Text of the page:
In People v. Rivera, 2016 NY Slip Op 07036 (Second Department, October 26, 2016), the Court deals with the issue as to whether the Defendant was improperly sentenced as a mandatory persistent violent felony offender. The Defendant went to trial and lost. He was sentenced and, as any good criminal defense attorney would do, he pled with the prosecutor for leniency; however, the defendant was never heard as to the issue of whether he should be considered a mandatory persistent violent felony offender. The Court reiterated the following facts:
The defendant was convicted, upon a jury verdict, of criminal possession of a weapon in the second degree. Several weeks before sentence was imposed, the prosecutor submitted to the Supreme Court a sentencing letter in which he summarized, among other things, the defendant’s criminal history, including convictions of violent felony offenses in 1986 and 1995. The prosecutor asserted that the defendant was a “mandatory persistent violent felony offender,” that the minimum permissible term was 16 years to life imprisonment, and the maximum was 25 years to life imprisonment. He urged the court to impose a sentence of 20 years to life imprisonment. A week before sentence was imposed, defense counsel responded to the prosecutor’s letter. Counsel acknowledged that the minimum permissible term was 16 years to life, and he urged the court to exercise leniency. The People never submitted a formal statement pursuant to CPL 400.16. At sentencing, the court did not ask the defendant whether he had seen the prosecutor’s letter, and it did not give the defendant an opportunity to controvert any allegations about his prior violent felony convictions. Indeed, the court said nothing about the defendant’s status as a persistent violent felony offender until it actually imposed sentence. The defendant appealed his judgment of conviction to this Court, but he did not raise any claim related to his sentence (see People v Rivera, 98 AD3d 529).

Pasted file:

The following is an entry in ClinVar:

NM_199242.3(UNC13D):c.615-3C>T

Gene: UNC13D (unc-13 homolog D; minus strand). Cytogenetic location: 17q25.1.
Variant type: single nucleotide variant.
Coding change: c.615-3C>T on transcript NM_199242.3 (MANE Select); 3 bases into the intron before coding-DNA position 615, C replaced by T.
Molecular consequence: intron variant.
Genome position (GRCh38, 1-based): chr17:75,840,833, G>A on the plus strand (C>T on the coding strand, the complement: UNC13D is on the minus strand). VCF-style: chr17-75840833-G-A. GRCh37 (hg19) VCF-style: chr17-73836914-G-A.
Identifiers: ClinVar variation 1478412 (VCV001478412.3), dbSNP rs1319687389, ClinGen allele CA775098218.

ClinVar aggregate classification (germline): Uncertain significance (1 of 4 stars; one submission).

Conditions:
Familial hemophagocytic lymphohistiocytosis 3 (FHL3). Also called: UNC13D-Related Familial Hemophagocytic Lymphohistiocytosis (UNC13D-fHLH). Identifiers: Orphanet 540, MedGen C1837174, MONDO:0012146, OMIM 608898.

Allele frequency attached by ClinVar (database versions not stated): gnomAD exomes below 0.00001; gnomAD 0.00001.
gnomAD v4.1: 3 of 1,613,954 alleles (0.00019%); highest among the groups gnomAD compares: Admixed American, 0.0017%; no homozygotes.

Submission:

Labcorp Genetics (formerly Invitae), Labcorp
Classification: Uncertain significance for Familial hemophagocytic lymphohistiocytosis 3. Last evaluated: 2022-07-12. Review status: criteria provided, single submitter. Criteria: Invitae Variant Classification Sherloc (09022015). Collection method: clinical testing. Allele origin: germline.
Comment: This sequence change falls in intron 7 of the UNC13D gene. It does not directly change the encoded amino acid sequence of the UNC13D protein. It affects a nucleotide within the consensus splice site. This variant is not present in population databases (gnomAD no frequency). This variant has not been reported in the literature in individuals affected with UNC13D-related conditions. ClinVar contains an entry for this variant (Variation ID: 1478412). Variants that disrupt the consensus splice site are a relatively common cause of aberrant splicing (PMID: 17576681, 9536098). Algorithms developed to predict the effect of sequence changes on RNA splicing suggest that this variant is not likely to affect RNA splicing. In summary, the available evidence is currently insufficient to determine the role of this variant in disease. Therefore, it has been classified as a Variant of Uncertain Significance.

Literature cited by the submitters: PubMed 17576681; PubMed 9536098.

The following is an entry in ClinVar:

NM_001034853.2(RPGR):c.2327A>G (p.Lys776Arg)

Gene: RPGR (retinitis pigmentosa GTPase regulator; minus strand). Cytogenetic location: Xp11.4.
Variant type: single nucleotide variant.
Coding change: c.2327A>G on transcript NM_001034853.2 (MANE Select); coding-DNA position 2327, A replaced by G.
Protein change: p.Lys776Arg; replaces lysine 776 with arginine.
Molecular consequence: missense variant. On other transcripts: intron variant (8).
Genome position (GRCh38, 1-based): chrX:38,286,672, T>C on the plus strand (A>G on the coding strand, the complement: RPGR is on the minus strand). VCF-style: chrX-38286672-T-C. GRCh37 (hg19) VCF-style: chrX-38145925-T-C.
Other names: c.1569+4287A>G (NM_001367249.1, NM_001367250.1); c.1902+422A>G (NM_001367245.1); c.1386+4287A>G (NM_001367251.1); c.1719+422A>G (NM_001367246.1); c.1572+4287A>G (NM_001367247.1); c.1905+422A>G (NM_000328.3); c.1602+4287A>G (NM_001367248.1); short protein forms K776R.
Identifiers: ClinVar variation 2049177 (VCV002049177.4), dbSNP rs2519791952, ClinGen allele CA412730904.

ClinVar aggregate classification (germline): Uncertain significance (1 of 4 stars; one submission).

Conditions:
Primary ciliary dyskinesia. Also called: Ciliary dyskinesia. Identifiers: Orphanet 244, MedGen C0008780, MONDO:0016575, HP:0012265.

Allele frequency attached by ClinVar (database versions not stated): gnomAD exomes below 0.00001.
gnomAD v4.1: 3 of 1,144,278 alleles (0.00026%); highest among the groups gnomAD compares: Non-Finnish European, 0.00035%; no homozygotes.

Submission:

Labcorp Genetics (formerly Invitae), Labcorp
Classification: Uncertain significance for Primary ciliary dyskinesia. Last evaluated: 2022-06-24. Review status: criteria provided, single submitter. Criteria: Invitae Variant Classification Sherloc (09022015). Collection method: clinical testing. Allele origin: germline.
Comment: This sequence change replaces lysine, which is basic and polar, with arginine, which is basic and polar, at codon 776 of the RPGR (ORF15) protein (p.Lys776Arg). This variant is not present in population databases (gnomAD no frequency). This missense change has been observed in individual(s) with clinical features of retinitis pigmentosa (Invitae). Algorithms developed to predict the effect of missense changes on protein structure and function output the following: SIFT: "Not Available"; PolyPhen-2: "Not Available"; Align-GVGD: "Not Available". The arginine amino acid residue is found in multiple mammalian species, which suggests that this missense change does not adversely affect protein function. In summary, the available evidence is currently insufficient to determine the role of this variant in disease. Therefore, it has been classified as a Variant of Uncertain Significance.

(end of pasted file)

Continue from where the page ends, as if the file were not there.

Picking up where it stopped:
In his appeal, the defendant claims that he had ineffective assistance of counsel and that he was not a persistent violent felony offender. Albeit the Defendant claimed his sentence was illegal, the Court summarily “faulted the defendant for not objecting to the procedure when he was sentenced and for not raising his sentencing claims on his direct appeal…” while it “acknowledged that the procedure by which the defendant was sentenced as a persistent violent felony offender was not in compliance with CPL 400.15 and 400.16.”
CPL 400.15 and 400.16 “govern the procedure that must be followed in any case where it appears that a defendant who stands convicted of a violent felony offense . . . has previously been subjected to two or more predicate violent felony convictions . . . and may be a persistent violent felony offender” (CPL 400.16). Because neither the People nor the Supreme Court complied with that mandatory procedure, the sentence was “illegally imposed” (CPL 440.20), regardless of whether the defendant is, in fact, a persistent violent felony offender (see Penal Law § 70.08), and the Supreme Court should have granted the motion to set aside the sentence (see CPL 440.30).
Conclusion: “[T]he defendant’s motion pursuant to CPL 440.20 to set aside his sentence is granted, the sentence is vacated, and the matter is remitted to the Supreme Court, Kings County, for resentencing in accordance herewith.”